China’s annual growth target for 2012 looks increasingly in jeopardy as demand at home falters and Europe’s debt crisis worsens, complicating matters for Beijing as the country heads into a once-in-a-decade leadership transition.
The slowdown in the world’s second-largest economy could be more entrenched than expected as Beijing’s property tightening measures dilute the impact of any fresh policy stimulus, diminishing China’s ability to offset faltering demand in Europe and the United States.
“I cannot see a bottom in economic growth. The general slowdown trend may not change anytime soon,” Shi Xiaomin, vice president of the China Society of Economic Reform, a government think-tank in Beijing, told Reuters.
HSBC’s flash PMI showed China’s factory sector shrank for an eighth straight month in June as export order sentiment hit its weakest level since early 2009, indicating the economic trough may extend well into the third quarter.
“The economy is definitely on a downward slope,” said Gao Shanwen, chief economist at China Essence Securities in Beijing.
Gao expects annual GDP growth to hover between 7-7.5 per cent in the second- and third-quarter, before a modest recovery towards the year-end as policy stimulus gains traction.
Premier Wen Jiabao in March cut the 2012 growth target to 7.5 per cent, which if realised would be the lowest since 1990.
While that target was seen as typically conservative for Chinese leaders, global conditions have deteriorated sharply since then, with much of Europe now facing a prolonged recession and the US economy appearing to be losing steam.
Analysts forecast in a Reuters poll in May that China would deliver second-quarter economic growth of 7.9 per cent from a year earlier, with full-year growth of 8.2 per cent, which would be the lowest since 1999.
But weaker domestic and overseas data since then has prompted some to cut forecasts and many analysts now believe second-quarter growth could be just over 7 per cent. In early June, the central bank surprised markets by cutting interest rates for the first time since 2008 to combat faltering growth.
Continued weak performance into the second half could increase the risk of missing Beijing’s 2012 target, although most analysts still see that as the worst-case scenario.
“I think they are likely to achieve it, but obviously there could be a risk,” said Yiping Huang, chief economist for emerging Asia at Barclays Capital in Hong Kong.
“The bottomline is that they still want to stabilize growth because this is the year of leadership transition,” said Huang, who still expects the economy to grow 8.1 per cent in 2012.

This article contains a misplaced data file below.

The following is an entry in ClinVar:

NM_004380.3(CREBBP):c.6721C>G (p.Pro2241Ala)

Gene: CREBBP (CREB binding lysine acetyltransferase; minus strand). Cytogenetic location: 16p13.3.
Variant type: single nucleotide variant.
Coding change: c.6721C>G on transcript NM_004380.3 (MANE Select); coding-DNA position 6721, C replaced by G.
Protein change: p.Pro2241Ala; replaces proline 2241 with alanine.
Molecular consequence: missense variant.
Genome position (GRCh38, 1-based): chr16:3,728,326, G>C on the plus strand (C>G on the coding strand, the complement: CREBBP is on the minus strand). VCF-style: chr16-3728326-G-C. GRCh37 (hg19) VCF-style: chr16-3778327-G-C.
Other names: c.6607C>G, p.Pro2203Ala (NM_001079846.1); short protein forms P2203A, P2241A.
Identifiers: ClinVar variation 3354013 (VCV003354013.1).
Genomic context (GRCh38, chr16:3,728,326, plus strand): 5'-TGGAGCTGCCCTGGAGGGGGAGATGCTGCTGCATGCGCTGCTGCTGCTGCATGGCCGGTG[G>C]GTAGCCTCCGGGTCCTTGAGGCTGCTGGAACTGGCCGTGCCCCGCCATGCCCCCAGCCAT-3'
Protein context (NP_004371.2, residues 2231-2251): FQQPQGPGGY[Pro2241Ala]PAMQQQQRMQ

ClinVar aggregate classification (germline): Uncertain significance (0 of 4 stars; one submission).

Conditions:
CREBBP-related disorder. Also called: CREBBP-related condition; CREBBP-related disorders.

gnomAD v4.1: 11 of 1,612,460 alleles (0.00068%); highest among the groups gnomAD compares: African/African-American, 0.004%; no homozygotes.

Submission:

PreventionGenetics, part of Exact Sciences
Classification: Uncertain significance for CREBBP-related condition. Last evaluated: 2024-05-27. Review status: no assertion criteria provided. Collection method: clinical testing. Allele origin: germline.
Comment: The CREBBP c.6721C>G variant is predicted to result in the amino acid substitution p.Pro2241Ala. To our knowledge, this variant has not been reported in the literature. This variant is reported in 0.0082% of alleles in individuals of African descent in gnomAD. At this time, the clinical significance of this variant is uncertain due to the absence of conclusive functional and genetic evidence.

But Shi maintained his bearish outlook that 2012 growth could slow to around 7 per cent from last year’s 9.2 per cent.
There is no authoritative definition of a hard landing in China, but analysts expect job losses to rise if GDP growth dips below 7 per cent.
The last time Beijing’s annual target was under threat was in 2009, when growth tumbled to just 6.6 per cent in the first quarter, before Beijing’s massive RMB4-trillion (US$629 billion) stimulus powered full-year expansion back to 9.2 per cent.
Unlike in 2008/09, the job market has remained relatively tight so far this year, partly reflecting the country’s demographic shifts, but evidence abounds that smaller and mid-sized private firms are increasingly struggling with slackening orders, rapid wage increases and higher raw material costs.
Sportswear brand Li Ning Co recently became the latest Chinese firm to issue a profit warning, saying earnings could drop sharply this year due to weaker sales, further dampening confidence in the power of the once-vaunted Chinese consumer to offset any external weakness.
Many local governments, bearing the brunt of economic slowdown, have been lobbying for Beijing to relax property controls and credit curbs to local projects, according government economists familiar with the policy-making process.
Local governments have seen revenues from property-related land sales tumbling, as they struggle to repay RMB10.7 trillion (US$1.68 trillion) in debt.
But Beijing has made clear that it will not repeat another massive fiscal stimulus similar to the one in 2008, which bolstered growth but left an unwelcome legacy of strong inflationary pressures and a potential property bubble.
Policymakers have so far offered a few modest and more targeted programmes, such as extending a “cash for clunkers” programme to boost car sales and offering incentives for consumers to buy more energy-efficient appliances.